He was a member of the Princeton Corridor Rotary and the Nassau Club .
Predeceased by his wife, Virginia Sheehan Jeydel, he is survived by his three children, Judith Anne Canavan of Perrineville, Alan of Corvallis, Ore., and Joseph of New York City; and two grandchildren.
A graveside service was held on March 19 at Princeton Cemetery.
Memorial donations may be made to the New Jersey Symphony Orchestra, 2 Central Avenue, Newark 07102, attn. Walter Maier.
Arrangements were under the direction of the Mather-Hodge Funeral Home.
Frederick G. P. Seidl, 85, of Princeton, died March 15.
Born in New York City to Leopold and Florence Seidl, he earned a Ph.D. from the University of Pennsylvania in 1944.
His career was spent in the fields of physics and mathematics. He was employed at such institutions as Brookhaven National Laboratory, Lawrence Radiation Laboratory, Goddard Institute of Space Studies, and most recently, Princeton University¹s Plasma Physics Lab. He also spent time in Los Alamos, N.M., before World War II working on The Manhattan Project.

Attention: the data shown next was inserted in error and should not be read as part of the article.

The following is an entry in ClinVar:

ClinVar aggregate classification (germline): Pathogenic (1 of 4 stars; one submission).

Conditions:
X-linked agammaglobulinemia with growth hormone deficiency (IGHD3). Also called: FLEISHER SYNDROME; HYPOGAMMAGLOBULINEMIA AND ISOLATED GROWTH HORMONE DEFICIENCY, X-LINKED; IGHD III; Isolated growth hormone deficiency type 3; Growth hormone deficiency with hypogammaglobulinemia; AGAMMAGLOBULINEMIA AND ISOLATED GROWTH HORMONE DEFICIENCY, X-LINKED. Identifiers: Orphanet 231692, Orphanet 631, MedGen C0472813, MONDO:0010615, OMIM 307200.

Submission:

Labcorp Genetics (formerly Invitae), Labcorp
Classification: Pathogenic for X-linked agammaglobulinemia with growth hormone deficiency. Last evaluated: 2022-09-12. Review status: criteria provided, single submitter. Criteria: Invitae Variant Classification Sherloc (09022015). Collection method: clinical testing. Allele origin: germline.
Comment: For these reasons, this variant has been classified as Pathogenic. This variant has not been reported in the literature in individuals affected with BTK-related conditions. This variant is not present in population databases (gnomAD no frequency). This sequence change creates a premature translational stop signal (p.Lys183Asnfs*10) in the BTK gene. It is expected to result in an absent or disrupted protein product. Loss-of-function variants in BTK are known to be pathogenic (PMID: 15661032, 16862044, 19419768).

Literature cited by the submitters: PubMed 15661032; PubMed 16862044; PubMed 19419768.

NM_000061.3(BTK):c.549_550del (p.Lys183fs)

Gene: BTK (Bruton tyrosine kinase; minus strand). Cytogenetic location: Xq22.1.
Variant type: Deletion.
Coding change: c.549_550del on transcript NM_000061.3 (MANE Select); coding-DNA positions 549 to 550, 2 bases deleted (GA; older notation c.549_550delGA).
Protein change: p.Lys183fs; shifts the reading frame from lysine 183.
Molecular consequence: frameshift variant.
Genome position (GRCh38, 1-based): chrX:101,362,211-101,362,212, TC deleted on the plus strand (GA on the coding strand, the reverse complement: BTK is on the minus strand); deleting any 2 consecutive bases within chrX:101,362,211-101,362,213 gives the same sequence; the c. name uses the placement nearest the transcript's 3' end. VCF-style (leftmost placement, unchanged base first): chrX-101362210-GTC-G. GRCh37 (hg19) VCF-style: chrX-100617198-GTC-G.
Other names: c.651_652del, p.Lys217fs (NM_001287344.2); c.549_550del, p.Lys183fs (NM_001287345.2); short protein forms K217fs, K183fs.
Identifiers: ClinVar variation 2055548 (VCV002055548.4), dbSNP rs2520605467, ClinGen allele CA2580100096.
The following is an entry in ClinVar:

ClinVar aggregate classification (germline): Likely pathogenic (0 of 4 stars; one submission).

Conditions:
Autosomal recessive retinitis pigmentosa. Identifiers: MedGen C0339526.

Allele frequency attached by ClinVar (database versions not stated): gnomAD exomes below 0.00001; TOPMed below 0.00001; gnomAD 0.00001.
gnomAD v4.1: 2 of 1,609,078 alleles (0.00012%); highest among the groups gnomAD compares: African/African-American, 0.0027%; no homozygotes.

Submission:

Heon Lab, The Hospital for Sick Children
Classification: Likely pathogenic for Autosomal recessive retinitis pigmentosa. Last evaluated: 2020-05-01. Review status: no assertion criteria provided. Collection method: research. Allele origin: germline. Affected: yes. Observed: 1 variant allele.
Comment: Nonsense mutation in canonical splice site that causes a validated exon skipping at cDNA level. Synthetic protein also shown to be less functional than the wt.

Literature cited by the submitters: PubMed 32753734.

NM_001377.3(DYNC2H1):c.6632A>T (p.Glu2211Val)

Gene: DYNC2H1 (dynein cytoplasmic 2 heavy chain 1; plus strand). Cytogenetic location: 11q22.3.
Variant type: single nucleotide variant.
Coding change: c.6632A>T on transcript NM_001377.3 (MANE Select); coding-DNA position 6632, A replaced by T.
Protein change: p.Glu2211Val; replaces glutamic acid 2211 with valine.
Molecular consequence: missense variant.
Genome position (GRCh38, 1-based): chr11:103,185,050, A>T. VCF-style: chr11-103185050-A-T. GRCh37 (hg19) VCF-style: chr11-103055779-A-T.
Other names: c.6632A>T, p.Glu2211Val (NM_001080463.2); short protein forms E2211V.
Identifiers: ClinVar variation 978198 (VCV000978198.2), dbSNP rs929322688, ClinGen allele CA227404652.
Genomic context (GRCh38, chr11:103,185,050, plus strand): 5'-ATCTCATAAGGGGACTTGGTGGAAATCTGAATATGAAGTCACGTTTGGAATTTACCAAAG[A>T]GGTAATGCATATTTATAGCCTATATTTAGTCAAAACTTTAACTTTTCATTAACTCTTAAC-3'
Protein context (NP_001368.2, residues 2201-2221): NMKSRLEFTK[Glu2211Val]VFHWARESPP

He retired from Princeton University.
He is survived by his three children, Richard, Lois, and Michael.
A memorial service will be held at a later time.
Arrangements are under the direction of The Mather-Hodge Funeral Home.
Edward Wysocki, 85, of Princeton, formerly of Frenchtown, died March 14 at New Jersey Veterans Memorial Home in Menlo Park.
Born in Brooklyn, N.Y., he lived in Frenchtown before moving to Princeton in 1972.
He graduated from Frenchtown High School in 1936.
He was an Army Air Corp. veteran of World War II, serving in the 5th Air Force for 33 months in New Guinea.
He was an insurance agent with Prudential in Somerville for 35 years.
A charter member of Frenchtown American Legion Fidelity Post No. 113, he served in the American Legion organization for more than 50 years as a Post Officer, Post Commander, County Commander, and County Officer. He served as the New Jersey State Commander from 1960 to 1961 and National Vice Commander from 1961 to 1962. He was part of the leadership team that established the American Legion Post No. 113 in Frenchtown.
He enjoyed traveling.
Son of the late Walter and Katherine Wysocki, he is survived by his wife of 59 years, Beatrice; a son, Douglas of New Paltz, N.Y.; a daughter, Evelyn Wysocki of Princeton; three brothers, Raymond of Maine, Robert of South Carolina, and Richard of Maryland; and one granddaughter.
The funeral service was March 18 at the W.E. Johnson Funeral Home in Milford. Burial was in Frenchtown Cemetery, Frenchtown.
Memorial contributions may be made to Princeton Hospice, 208 Bunn Drive, Princeton 08540.